Tampa Bay Joins Growing List of Cities with Tobacco-Free Baseball – 13 of 30 MLB Stadiums Will Be Tobacco-Free in 2017 Season

Statement of Matthew L. Myers, President, Campaign for Tobacco-Free Kids
January 19, 2017

WASHINGTON, D.C. – Adding momentum to the national campaign to take tobacco out of baseball, the St. Petersburg City Council voted today to prohibit the use of smokeless tobacco products (like chew, dip and snuff) at the city’s sports venues, including Tropicana Field, home of the Tampa Bay Rays. Today’s vote sends a simple and powerful message to kids: baseball and tobacco don’t mix.

The vote affirms that our national pastime should be about promoting a healthy and active lifestyle, not a deadly and addictive product, and that doing so is not only good for America’s kids, it is good for baseball. St. Petersburg – the first southern city to pass such legislation – is sending the right message that baseball players are role models for our nation’s youth and chewing tobacco is dangerous and should not be an accepted part of sports culture.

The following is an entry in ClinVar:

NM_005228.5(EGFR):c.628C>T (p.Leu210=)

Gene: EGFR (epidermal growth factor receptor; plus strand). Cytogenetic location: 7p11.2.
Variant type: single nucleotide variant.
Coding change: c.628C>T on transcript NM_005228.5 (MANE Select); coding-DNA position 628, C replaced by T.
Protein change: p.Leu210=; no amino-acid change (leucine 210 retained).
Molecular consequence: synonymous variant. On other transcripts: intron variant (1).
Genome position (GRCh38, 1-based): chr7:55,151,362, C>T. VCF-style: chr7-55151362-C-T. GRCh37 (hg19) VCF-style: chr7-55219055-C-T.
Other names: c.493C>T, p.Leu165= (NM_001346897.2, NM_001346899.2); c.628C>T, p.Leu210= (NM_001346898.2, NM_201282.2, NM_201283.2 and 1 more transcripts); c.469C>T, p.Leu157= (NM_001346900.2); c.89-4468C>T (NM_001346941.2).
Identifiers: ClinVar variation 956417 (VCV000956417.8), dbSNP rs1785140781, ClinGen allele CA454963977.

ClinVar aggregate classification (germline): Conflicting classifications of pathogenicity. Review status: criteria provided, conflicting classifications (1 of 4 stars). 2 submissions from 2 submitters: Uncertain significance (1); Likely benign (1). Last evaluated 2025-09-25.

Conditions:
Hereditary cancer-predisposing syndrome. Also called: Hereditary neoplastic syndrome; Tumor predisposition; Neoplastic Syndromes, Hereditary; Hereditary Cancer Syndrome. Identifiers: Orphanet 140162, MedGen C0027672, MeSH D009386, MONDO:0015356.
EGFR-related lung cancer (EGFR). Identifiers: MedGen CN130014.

This measure – which has the support of the Tampa Bay Rays – applies to all sports facilities at all levels within city limits and covers players, fans and anyone in the entire venue during a baseball game or related activity. It will help set the right example for America’s youth and benefit the players’ health.

Tampa Bay joins the growing number of Major League cities to take tobacco out of baseball. Boston, Chicago, Los Angeles, Milwaukee, New York, San Francisco and Washington, D.C. have enacted laws prohibiting tobacco use at sports venues, including their professional baseball stadiums. A statewide law in California will take effect before the 2017 season (adding Anaheim, Oakland and San Diego to the list). Once all of these laws are in place, 13 of the 30 Major League stadiums will be tobacco-free. Legislation is under consideration in Toronto and the state of Minnesota.

In addition to these laws, MLB’s new collective bargaining agreement prohibits all new MLB players from using smokeless tobacco. Together, these actions make it inevitable that baseball will be tobacco-free, but MLB cities should act sooner rather than later to break the long and harmful link between baseball and tobacco.

We applaud and thank St. Petersburg City Council Chair Darden Rice, her colleagues and Mayor Rick Kriseman for their leadership in helping advance this worthy cause.

For more information, visit www.tobaccofreebaseball.org.